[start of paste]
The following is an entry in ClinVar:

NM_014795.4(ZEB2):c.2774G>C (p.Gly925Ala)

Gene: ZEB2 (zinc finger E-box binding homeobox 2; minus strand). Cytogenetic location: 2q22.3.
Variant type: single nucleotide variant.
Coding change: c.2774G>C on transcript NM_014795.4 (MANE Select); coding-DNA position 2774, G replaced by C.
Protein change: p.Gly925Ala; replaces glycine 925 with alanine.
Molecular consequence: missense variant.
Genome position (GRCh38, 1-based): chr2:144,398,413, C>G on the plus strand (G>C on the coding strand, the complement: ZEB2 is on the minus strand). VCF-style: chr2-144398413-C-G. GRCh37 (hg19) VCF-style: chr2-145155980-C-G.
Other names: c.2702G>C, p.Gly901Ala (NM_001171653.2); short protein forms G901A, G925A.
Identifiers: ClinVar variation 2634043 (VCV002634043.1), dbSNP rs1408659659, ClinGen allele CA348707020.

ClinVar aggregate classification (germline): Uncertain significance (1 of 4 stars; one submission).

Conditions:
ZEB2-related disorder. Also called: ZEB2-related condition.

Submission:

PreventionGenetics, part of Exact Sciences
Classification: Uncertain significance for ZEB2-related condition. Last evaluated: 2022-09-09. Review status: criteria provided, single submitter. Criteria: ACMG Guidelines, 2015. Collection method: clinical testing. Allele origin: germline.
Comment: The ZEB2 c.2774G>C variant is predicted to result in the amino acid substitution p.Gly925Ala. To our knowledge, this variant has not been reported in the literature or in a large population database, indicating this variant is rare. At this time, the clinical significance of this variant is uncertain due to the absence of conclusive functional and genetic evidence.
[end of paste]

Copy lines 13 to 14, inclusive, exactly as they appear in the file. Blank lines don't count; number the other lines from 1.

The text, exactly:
ZEB2-related disorder. Also called: ZEB2-related condition.

Submission: